The One Who Is Victorious

“To the angel of the church in Smyrna write:

These are the words of him who is the First and the Last, who died and came to life again. I know your afflictions and your poverty—yet you are rich! I know about the slander of those who say they are Jews and are not, but are a synagogue of Satan. Do not be afraid of what you are about to suffer. I tell you, the devil will put some of you in prison to test you, and you will suffer persecution for ten days. Be faithful, even to the point of death, and I will give you life as your victor’s crown.

Whoever has ears, let them hear what the Spirit says to the churches. The one who is victorious will not be hurt at all by the second death.

Revelation 2:8-11

A couple observations:

First, the lie of universalism becomes more obvious in light of passages like this in scripture. These are the direct words of the ascended Jesus. If all will be saved one day, what is the point of suffering persecution? What is the point of being faithful? What is the point of Jesus saying that “the one who is victorious will not be hurt at all by the second death” unless there are those who will be hurt by the second death?

This passage couldn’t be more clear–there will be some who are saved and others who are not. Jesus is encouraging the church of Smyrna to withstand persecution for their faith and not fall away so that they can inherit the victor’s crown of eternal life.

Secondly, when Christians around the world today undergo persecution and imprisonment for their faith in Jesus, there are many reasons offered up by our culture. Some offer a political reason. They say, “We need political pressure so that religious freedom and human rights will be adopted by that country.” Others offer a social reason. They say, “We just need greater concern for the religious minorities, and all minorities, in countries across the globe.” And while there is truth in both of these approaches, the political and social realities are just symptoms of the deeper reality that is being missed.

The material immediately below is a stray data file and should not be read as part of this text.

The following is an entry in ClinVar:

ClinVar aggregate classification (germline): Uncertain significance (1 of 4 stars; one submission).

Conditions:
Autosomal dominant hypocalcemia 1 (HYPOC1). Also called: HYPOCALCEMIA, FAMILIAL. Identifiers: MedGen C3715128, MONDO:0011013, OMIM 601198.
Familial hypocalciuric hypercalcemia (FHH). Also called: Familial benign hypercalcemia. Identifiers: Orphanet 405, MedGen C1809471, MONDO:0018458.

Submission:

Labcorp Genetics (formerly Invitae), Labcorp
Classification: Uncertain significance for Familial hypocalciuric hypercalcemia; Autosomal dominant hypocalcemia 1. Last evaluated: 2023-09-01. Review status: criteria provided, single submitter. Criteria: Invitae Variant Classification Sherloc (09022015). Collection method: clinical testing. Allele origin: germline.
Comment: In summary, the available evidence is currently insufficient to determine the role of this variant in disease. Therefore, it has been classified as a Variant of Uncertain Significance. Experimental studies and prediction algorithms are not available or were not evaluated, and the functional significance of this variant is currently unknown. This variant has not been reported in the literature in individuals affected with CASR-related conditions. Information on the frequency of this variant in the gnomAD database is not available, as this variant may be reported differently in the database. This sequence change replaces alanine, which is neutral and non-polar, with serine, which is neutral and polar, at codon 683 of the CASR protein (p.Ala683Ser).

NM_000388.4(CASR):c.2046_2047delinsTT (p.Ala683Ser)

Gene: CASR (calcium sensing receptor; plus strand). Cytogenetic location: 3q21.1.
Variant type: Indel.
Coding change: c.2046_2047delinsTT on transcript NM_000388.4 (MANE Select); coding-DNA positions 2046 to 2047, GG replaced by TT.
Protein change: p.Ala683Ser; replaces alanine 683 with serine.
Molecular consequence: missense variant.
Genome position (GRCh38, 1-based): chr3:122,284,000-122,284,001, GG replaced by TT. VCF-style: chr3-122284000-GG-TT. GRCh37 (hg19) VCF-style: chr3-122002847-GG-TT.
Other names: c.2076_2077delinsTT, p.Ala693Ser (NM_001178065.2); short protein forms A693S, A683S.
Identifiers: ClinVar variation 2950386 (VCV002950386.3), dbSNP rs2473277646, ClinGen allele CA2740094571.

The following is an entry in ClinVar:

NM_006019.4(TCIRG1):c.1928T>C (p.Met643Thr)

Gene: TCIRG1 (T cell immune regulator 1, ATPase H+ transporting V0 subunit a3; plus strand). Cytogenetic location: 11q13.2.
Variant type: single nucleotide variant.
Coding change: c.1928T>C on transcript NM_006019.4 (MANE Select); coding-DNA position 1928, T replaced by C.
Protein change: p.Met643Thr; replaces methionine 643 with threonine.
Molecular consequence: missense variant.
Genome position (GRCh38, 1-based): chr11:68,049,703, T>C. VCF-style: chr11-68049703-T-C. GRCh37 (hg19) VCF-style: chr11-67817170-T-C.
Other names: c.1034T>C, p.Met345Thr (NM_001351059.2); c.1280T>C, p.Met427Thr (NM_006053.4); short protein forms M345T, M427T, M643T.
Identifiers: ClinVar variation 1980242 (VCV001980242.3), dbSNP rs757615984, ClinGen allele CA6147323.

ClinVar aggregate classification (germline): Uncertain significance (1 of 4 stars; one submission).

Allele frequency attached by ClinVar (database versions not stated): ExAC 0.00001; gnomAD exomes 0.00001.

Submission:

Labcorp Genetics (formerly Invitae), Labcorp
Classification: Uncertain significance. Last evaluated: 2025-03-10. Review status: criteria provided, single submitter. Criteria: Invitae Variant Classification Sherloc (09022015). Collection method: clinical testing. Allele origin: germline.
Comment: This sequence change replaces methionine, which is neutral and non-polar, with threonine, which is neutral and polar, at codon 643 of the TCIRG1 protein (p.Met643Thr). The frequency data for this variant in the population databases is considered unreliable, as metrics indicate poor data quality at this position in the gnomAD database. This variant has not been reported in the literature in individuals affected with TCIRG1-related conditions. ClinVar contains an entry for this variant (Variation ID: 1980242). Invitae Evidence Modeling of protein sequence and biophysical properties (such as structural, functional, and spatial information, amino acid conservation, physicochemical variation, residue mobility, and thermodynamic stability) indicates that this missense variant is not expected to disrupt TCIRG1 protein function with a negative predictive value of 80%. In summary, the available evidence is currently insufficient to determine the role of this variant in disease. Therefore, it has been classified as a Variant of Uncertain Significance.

Jesus is clear about who and what is causing the persecution of Christians around the world. He tells the church in Smyrna that it is the devil who is testing them and persecuting them. It is the enemy, Satan, who tries to get Christians to turn away from Jesus by causing suffering. Everyone else is just a pawn in this game the devil is playing. Jesus couldn’t be more clear.

How ironic it is that people then blame God for their suffering. Jesus warns us that suffering will come (“In this world you will have trouble…John 16:33). Then Jesus tells us who the author of that trouble is–the devil himself (also see Ephesians 6:12). Finally, Jesus encourages us that if we stand firm in the faith we will be rewarded. And what do we do? We turn around and blame God for our suffering…(smh).

Whoever has ears, let them hear what the Spirit says to the churches.